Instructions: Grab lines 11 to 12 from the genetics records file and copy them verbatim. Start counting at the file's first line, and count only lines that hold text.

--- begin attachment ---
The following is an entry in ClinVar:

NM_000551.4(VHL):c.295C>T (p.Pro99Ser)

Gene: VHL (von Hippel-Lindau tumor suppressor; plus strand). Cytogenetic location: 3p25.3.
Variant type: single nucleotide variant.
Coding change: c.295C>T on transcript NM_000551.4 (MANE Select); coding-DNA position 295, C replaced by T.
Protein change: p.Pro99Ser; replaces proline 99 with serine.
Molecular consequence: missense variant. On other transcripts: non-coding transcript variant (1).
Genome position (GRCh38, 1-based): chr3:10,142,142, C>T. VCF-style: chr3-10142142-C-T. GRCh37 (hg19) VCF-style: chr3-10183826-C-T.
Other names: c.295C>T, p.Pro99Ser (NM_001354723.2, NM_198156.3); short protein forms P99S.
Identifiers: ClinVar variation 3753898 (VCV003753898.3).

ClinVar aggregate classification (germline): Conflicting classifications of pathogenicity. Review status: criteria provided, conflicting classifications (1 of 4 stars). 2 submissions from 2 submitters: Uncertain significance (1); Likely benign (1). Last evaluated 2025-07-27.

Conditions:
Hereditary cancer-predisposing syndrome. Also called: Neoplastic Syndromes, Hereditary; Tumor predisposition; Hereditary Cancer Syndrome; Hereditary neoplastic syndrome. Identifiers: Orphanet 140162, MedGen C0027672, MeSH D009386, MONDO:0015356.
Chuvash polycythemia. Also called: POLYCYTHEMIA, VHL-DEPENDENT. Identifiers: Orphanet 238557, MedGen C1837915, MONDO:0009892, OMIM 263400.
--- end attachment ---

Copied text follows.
ClinVar aggregate classification (germline): Conflicting classifications of pathogenicity. Review status: criteria provided, conflicting classifications (1 of 4 stars). 2 submissions from 2 submitters: Uncertain significance (1); Likely benign (1). Last evaluated 2025-07-27.

Conditions: